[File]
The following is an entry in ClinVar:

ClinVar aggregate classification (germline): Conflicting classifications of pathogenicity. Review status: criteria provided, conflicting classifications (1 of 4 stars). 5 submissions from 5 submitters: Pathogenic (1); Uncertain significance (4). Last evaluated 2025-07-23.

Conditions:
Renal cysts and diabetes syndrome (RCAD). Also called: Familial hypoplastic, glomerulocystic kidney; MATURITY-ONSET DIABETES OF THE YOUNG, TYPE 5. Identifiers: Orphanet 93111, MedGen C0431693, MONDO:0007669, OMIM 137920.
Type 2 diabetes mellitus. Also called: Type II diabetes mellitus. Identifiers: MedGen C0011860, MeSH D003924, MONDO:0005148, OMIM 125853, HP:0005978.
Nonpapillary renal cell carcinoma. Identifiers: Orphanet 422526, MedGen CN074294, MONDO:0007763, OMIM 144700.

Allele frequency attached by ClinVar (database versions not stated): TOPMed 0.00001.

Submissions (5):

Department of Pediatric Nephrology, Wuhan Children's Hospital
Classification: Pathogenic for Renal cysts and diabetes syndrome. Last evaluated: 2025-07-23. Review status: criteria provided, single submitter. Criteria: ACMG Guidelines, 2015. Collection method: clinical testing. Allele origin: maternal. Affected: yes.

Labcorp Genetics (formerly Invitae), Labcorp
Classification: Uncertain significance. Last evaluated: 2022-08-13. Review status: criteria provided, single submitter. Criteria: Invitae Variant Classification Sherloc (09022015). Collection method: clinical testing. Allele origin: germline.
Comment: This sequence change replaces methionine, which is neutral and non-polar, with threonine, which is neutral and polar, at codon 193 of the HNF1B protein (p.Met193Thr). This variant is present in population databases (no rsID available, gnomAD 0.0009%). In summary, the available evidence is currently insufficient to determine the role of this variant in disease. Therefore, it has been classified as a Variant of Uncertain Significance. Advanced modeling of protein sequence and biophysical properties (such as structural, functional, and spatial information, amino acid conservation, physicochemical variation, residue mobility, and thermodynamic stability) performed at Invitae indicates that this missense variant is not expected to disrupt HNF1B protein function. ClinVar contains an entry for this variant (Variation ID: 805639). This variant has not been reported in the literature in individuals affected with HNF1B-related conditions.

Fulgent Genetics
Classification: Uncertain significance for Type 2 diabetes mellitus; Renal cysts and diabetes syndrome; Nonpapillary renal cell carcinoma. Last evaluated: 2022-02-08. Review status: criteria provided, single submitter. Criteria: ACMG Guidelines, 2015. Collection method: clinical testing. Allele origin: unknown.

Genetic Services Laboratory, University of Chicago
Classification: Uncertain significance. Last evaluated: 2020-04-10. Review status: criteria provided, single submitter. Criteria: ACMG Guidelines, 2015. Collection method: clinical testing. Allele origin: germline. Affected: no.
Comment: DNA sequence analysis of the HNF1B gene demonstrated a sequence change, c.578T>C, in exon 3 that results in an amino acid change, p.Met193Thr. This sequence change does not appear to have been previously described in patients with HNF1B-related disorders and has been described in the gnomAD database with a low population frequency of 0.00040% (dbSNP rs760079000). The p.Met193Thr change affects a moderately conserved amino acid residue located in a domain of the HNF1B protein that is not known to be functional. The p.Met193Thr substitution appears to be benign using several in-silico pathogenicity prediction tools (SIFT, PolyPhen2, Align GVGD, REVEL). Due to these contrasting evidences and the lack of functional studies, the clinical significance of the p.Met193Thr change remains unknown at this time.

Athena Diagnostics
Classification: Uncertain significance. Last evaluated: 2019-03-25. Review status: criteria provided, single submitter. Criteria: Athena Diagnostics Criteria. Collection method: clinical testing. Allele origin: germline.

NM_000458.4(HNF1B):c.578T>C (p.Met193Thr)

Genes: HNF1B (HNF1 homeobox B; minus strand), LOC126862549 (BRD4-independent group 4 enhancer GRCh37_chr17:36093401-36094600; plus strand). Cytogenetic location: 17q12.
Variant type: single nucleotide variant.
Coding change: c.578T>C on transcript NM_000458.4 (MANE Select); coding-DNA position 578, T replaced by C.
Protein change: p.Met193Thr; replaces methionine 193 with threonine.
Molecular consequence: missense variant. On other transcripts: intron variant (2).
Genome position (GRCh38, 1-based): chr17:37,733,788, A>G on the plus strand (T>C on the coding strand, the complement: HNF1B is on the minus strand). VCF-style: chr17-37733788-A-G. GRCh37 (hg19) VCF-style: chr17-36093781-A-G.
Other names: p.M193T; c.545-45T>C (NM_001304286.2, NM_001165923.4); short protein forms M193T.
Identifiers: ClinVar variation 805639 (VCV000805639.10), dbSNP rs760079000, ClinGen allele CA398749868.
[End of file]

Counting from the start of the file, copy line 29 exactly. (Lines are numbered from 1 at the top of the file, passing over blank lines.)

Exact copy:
Identifiers: ClinVar variation 805639 (VCV000805639.10), dbSNP rs760079000, ClinGen allele CA398749868.